In honor of Valentine’s Day, below is a post I wrote a few years ago about my favorite declarations of love.
“You must allow me to tell you how ardently I admire and love you….”
They do say imitation is the sincerest form of flattery. With that as my excuse, I plan to shamelessly imitate one of my favorite authors, Tracy Grant, who came up with the genius idea of compiling a list of her favorite fictional declarations of love in honor of Valentine’s Day.
Like Tracy, I tend to admire those hard-won resolutions where the hero and heroine have been kept apart by either internal or external impediments. Mr. Darcy (whose well-worn declaration heads this post), has to fight against his own, er, pride and prejudice before he can blurt out those famous lines to Elizabeth. In the case of Lord Peter Wimsey and Harriet Vane, discussed at length by Tracy, the impediment lies in Harriet’s psyche, in her fear of what dreadful changes giving in to emotion might work on them both (to be fair, she had just been accused of murdering her ex-lover, so one could appreciate why she was gun shy). It takes three books for Lord Peter to win her over, and when he does, the resolution is all the meaningful for being so hard fought.
Here are two of my other favorites. On one end, we have those sardonic heroes, in the model of Rhett Butler, who mock themselves even as they declare their affections:
“Would it take your mind off your unpleasant memories to know that I love you? That I am, as the novelists put it, ‘in love’ with you?”
The hero and heroine of Valerie Fitzgerald’s Zemindar are on the run through India in the midst of the mutiny of 1857. The hero’s estate has just been burned and looted, the heroine has come across the hideously mutilated bodies of close acquaintances, they have a dependent woman and baby on their hands, and they have no idea whether they’ll make it out alive. Even so, the hero couches his declaration in inverted commas. The fact that it took mutiny, murder and massacre to get him even to that point tells you an awful lot about what voicing those words cost him.
On the other end of the spectrum, we have the fulsome declaration—with a twist:
“Love you! Girl, you’re in the very core of my heart. I hold you there like a jewel. Didn’t I promise you I’d never tell you a lie? Love you! I love you with all there is of me to love. Heart, soul, brain. Every fibre of body and spirit thrilling to the sweetness of you. There’s nobody in the world for me but you, Valency.”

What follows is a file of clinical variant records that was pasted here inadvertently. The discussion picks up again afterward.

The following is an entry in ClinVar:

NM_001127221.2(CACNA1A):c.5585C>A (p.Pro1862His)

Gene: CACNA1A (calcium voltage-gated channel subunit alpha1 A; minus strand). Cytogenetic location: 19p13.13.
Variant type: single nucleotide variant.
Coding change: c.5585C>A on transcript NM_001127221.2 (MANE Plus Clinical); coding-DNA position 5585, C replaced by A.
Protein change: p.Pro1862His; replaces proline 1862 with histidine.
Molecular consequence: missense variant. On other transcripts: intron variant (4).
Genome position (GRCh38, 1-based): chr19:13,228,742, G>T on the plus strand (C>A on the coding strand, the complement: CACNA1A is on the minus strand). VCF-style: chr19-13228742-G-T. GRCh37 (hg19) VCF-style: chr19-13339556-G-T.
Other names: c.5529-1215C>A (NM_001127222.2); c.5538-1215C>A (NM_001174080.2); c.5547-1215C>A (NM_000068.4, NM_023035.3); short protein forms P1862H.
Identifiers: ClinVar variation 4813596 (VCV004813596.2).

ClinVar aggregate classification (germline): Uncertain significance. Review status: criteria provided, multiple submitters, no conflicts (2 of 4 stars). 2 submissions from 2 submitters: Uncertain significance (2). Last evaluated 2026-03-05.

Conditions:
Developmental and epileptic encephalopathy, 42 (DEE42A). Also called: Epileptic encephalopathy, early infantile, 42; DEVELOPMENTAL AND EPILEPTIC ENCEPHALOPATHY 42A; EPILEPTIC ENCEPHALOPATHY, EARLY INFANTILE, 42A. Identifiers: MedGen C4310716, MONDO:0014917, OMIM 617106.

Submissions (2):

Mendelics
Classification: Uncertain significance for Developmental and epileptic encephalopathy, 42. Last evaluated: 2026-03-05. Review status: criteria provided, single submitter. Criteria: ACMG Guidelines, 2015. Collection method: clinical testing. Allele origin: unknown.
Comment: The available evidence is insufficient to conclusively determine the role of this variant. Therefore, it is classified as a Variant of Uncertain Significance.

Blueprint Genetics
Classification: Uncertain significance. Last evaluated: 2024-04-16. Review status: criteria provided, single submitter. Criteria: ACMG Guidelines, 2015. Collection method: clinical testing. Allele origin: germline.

No one writes it quite like L.M. Montgomery. The heroine of The Blue Castle was the one who did the proposing, on the understanding that she only had a year to live. When she finds out that she was misdiagnosed, she runs back home, convinced Barney will hate her for trapping him. Barney comes running after her, uttering the declaration above—which Valency doesn’t believe. It takes his losing his temper to convince her, which leads to my favorite line of that scene: “You darling!” [Valency] said. “You do mean it! You do really love me! You wouldn’t be so enraged if you didn’t!” High romance gives way to practical psychology.
(I’d never stopped to think about it before, but I’ve written variants on both those scenes. The hero and heroine of my fourth book, The Seduction of the Crimson Rose, belong to the Rhett Butler/Zemindar camp (Tracy discusses them in her post). The Temptation of the Night Jasmine follows the Blue Castle pattern. When it comes down to it, the heroine is convinced of the sincerity of the hero’s affections not by his pretty speeches, but by the awkward honesty that comes later.)
I have so many other favorite scenes—Rhett’s marriage proposal to Scarlett in Gone with the Wind, the final scene of Mary Stewart’s Nine Coaches Waiting, M.M. Kaye’s Trade Wind, Georgette Heyer’s Arabella—but this post has already reached absurd proportions.
What are your favorite literary declarations of love?
Stay tuned for Henrietta and Miles later today!